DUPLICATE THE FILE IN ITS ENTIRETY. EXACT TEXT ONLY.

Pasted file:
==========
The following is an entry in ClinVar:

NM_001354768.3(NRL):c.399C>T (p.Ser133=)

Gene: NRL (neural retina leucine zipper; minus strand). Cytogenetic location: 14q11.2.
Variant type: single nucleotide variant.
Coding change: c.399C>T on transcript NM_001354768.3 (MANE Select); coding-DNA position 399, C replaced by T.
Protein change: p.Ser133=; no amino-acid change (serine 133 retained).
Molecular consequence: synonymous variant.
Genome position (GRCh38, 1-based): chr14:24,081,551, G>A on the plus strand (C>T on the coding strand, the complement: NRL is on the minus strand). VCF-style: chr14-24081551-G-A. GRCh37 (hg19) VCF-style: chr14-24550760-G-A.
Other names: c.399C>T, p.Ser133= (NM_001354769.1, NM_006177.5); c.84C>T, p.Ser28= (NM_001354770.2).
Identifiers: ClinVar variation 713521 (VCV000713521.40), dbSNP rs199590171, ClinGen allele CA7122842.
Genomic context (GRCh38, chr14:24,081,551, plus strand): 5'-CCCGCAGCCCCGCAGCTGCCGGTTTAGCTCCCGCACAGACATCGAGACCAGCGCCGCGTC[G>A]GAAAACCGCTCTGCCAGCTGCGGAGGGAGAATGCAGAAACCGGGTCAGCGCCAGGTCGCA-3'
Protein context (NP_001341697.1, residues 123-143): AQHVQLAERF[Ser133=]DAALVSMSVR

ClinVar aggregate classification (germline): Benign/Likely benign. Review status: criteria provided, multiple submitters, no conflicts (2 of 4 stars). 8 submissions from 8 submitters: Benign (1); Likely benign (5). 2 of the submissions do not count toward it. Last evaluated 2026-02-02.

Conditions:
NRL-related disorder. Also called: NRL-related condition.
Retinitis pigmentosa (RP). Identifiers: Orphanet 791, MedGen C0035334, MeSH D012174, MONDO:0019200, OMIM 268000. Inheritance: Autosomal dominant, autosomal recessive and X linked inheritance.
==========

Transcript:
The following is an entry in ClinVar:

NM_001354768.3(NRL):c.399C>T (p.Ser133=)

Gene: NRL (neural retina leucine zipper; minus strand). Cytogenetic location: 14q11.2.
Variant type: single nucleotide variant.
Coding change: c.399C>T on transcript NM_001354768.3 (MANE Select); coding-DNA position 399, C replaced by T.
Protein change: p.Ser133=; no amino-acid change (serine 133 retained).
Molecular consequence: synonymous variant.
Genome position (GRCh38, 1-based): chr14:24,081,551, G>A on the plus strand (C>T on the coding strand, the complement: NRL is on the minus strand). VCF-style: chr14-24081551-G-A. GRCh37 (hg19) VCF-style: chr14-24550760-G-A.
Other names: c.399C>T, p.Ser133= (NM_001354769.1, NM_006177.5); c.84C>T, p.Ser28= (NM_001354770.2).
Identifiers: ClinVar variation 713521 (VCV000713521.40), dbSNP rs199590171, ClinGen allele CA7122842.
Genomic context (GRCh38, chr14:24,081,551, plus strand): 5'-CCCGCAGCCCCGCAGCTGCCGGTTTAGCTCCCGCACAGACATCGAGACCAGCGCCGCGTC[G>A]GAAAACCGCTCTGCCAGCTGCGGAGGGAGAATGCAGAAACCGGGTCAGCGCCAGGTCGCA-3'
Protein context (NP_001341697.1, residues 123-143): AQHVQLAERF[Ser133=]DAALVSMSVR

ClinVar aggregate classification (germline): Benign/Likely benign. Review status: criteria provided, multiple submitters, no conflicts (2 of 4 stars). 8 submissions from 8 submitters: Benign (1); Likely benign (5). 2 of the submissions do not count toward it. Last evaluated 2026-02-02.

Conditions:
NRL-related disorder. Also called: NRL-related condition.
Retinitis pigmentosa (RP). Identifiers: Orphanet 791, MedGen C0035334, MeSH D012174, MONDO:0019200, OMIM 268000. Inheritance: Autosomal dominant, autosomal recessive and X linked inheritance.